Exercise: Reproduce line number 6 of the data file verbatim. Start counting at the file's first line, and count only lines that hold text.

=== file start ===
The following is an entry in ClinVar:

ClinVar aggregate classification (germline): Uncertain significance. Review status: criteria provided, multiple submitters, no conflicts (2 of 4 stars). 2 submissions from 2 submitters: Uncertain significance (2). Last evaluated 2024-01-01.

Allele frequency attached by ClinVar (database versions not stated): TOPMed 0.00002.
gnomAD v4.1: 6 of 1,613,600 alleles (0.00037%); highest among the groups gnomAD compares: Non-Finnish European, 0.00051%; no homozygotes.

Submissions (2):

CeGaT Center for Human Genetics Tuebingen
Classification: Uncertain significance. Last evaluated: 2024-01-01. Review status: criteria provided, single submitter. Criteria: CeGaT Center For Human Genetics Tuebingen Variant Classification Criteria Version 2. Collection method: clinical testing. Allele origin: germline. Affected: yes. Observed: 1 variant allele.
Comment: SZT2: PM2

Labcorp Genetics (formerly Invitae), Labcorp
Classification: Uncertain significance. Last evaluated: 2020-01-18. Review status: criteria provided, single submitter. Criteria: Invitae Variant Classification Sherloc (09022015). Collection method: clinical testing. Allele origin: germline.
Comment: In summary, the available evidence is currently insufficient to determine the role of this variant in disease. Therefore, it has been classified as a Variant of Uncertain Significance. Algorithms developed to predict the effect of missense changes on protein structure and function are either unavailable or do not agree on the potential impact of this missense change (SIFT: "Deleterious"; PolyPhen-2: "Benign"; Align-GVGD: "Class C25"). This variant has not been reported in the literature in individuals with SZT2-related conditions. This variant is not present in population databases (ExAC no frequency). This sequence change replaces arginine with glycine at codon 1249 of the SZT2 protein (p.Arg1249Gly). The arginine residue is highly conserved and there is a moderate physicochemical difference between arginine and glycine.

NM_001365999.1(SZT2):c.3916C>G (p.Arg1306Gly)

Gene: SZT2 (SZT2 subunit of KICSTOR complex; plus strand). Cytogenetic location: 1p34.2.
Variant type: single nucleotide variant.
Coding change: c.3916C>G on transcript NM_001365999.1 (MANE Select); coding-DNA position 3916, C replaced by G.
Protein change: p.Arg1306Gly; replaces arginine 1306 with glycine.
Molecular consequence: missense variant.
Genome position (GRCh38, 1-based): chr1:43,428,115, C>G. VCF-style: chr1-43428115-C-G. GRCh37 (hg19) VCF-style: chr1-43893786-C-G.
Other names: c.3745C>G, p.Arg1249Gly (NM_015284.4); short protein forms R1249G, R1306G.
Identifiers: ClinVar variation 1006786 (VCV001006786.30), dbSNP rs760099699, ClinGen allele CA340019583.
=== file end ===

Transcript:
CeGaT Center for Human Genetics Tuebingen